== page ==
Two mass shootings, in El Paso, Texas, and Dayton, Ohio, happened over the weekend. Pescaro said he understands the pain and grieving of the survivors of those shootings and family members of the victims.

Rep. Marcia Morey, a Durham Democrat and former judge, said Democrats also held news conferences after previous mass shootings calling for gun reform legislation. Republicans control the General Assembly and have not allowed those bills to come up for a vote; some Republicans have pushed for expanded gun rights, arguing that’s the best way to stop mass shooters.

Paul Valone, president of Grass Roots North Carolina, a statewide gun rights group based in Raleigh, said the bills’ sponsors “have declared that gun control is the cure for anything that ails us.”

But Pescaro questioned why “the shooting in our state wasn’t enough to bring us to a vote,” and if the two students who were killed at UNC Charlotte have been forgotten.

He said he’s tired of living his life as a victim, and just wants action “because people clearly don’t understand how much this affects someone when it happens, but also for the rest of my life I’m going to have to live with the scars that I have, and I’m willing to show you the scars that I have to push that point forward, that I’m never gonna be able to forget this because it’s what I have to look at in the mirror every single day.”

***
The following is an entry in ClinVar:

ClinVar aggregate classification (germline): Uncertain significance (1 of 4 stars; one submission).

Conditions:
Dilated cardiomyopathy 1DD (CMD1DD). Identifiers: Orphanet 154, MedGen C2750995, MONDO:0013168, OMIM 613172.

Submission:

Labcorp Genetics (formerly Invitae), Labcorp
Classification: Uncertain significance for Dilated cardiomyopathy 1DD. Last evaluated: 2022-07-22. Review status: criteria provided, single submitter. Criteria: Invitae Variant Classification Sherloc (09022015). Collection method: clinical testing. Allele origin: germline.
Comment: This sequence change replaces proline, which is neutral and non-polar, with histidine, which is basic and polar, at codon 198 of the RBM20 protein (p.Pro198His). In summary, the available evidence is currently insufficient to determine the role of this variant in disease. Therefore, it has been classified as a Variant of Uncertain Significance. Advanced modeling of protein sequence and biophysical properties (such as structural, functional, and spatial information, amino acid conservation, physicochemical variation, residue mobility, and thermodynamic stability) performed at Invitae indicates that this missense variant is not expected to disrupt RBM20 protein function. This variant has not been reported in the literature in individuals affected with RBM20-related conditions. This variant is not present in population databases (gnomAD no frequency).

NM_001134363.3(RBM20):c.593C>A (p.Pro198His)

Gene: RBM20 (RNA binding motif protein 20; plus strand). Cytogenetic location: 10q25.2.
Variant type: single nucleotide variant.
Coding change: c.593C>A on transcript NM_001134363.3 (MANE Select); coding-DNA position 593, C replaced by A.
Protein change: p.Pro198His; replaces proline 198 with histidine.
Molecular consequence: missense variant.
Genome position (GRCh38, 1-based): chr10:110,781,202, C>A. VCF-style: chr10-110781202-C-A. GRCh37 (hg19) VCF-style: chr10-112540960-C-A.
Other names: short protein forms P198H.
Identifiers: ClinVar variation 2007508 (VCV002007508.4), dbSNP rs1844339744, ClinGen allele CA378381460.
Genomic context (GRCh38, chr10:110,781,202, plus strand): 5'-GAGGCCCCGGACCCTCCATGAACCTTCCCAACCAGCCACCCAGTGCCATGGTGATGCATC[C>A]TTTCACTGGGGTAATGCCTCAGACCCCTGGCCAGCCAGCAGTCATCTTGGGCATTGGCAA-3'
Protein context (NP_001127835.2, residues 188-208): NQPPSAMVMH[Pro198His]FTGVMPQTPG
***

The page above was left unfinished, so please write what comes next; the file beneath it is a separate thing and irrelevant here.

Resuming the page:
A ‘red flag’ bill

The two gun bills House Democrats are hoping to bring to a floor debate are House Bill 86 and House Bill 454. Their latest tactic is a discharge petition, which forces a move to the floor for a bill stuck in committee, but only if enough lawmakers sign on in agreement.

Discharge petitions were filed Monday for both measures with dozens of Democratic signatures. But those petitions need at least six Republicans and all Democrats to also sign for them to move from the Rules Committee to the House floor for discussion and debate. HB 86 had 42 signatures and HB 454 46 signatures as of Tuesday afternoon. No Republicans had signed on at that point. Sixty-one signatures are required for the petition to work.